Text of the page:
Figure 7.34. Percentage of control actions (only where some monitoring had been undertaken) for each targeted species where the correct monitoring types (see below) required to assess the control action objectives had been undertaken. For the threatened species and habitat conservation objectives both pest and native species monitoring was required; and for the production values objective, both pest species and resources monitoring was required. The number of actions per targeted species for each control objective are shown on the figure. Objectives are not mutually exclusive.

Figure 7.34. Percentage of control actions (only where some monitoring had been undertaken) for each targeted species where the correct monitoring types (see below) required to assess the control action objectives had been undertaken. For the threatened species and habitat conservation objectives both pest and native species monitoring was required; and for the production values objective, both pest species and resources monitoring was required. The number of actions per targeted species for each control objective are shown on the figure. Objectives are not mutually exclusive.

For all species and monitoring categories (i.e., pest and native species), the majority of monitoring was undertaken post-control actions (range across pest species 50-87%; range across native species 25-84%; Figure 7.35). Non-treatment areas were rarely assessed when pest species were monitored (for all pest animal species targeted <15%; Figure 7.35), but occurred at a higher rate when native species were monitored (Figure 7.35). Monitoring designs rarely contained random sampling of monitoring items (Figure 7.35).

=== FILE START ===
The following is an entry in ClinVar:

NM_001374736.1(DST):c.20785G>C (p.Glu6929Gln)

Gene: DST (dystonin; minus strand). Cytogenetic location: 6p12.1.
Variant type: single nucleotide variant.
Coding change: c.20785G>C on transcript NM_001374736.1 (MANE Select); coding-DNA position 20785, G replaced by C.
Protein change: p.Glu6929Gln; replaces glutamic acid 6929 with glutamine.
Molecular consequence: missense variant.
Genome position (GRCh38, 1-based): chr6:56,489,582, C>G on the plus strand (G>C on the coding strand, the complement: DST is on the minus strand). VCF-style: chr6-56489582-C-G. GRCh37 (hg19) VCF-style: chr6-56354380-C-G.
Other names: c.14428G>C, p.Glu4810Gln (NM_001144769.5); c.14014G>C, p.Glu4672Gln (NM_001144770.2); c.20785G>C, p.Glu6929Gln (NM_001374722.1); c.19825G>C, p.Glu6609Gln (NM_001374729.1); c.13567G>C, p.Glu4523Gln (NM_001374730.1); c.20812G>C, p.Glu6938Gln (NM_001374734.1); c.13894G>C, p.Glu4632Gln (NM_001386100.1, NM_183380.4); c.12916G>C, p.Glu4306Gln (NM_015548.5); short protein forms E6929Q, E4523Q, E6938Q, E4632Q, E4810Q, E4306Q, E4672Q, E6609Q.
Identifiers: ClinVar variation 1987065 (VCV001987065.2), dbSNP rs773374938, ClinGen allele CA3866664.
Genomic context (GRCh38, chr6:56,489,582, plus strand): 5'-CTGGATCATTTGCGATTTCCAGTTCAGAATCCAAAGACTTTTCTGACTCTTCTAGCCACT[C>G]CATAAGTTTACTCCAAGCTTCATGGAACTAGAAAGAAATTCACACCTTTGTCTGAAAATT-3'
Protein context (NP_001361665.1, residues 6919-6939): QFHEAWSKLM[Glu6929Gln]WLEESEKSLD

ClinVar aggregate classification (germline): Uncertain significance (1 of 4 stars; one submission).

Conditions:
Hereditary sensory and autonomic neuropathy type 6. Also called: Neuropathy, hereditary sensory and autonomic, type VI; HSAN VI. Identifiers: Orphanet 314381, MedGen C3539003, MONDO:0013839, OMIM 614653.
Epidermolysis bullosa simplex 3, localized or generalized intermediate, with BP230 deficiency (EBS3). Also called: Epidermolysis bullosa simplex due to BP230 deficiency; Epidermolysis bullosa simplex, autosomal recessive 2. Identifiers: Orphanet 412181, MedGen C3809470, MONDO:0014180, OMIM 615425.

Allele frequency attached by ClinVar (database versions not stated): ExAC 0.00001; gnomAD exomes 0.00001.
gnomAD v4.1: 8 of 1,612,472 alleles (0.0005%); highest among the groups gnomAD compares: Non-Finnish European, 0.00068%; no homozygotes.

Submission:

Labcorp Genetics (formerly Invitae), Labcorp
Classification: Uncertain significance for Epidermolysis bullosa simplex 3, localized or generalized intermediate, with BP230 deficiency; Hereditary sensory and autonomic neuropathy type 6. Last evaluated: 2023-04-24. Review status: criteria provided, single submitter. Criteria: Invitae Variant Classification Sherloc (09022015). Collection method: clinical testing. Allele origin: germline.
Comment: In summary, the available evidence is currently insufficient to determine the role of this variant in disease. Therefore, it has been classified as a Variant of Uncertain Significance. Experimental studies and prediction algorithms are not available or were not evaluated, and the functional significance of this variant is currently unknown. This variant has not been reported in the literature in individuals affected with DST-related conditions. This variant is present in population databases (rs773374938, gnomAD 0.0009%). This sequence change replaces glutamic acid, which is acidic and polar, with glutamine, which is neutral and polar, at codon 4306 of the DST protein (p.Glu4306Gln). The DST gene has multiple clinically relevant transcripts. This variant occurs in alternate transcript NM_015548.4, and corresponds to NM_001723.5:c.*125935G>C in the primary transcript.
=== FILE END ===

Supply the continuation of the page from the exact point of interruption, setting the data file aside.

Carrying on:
For all control actions where some form of monitoring was undertaken, only three control actions (2 targeting foxes, and 1 targeting feral rabbits) had undertaken the required monitoring types to reliably address the objective of the pest animal control (i.e., for the threatened species objective, both pest species and a resource (native species) must have been monitored both pre-and post-control, and the monitoring also had to be undertaken in non-treatment areas (Table 7.5).

Table 7.5. Number of actions for each control objective that had undertaken the correct monitoring types (see below), and had pre-and post-control monitoring for both monitoring types, monitored non-treatment areas for both monitoring types, and both. For the threatened species and habitat conservation objectives, both pest and resources (native species) must have been assessed. For the production values objective, both pest species and production values must have been assessed. The total number of actions per objective, and the total number of actions where some monitoring was undertaken are shown on the figure.
    All Actions Monitoring undertaken Monitoring design Experimental design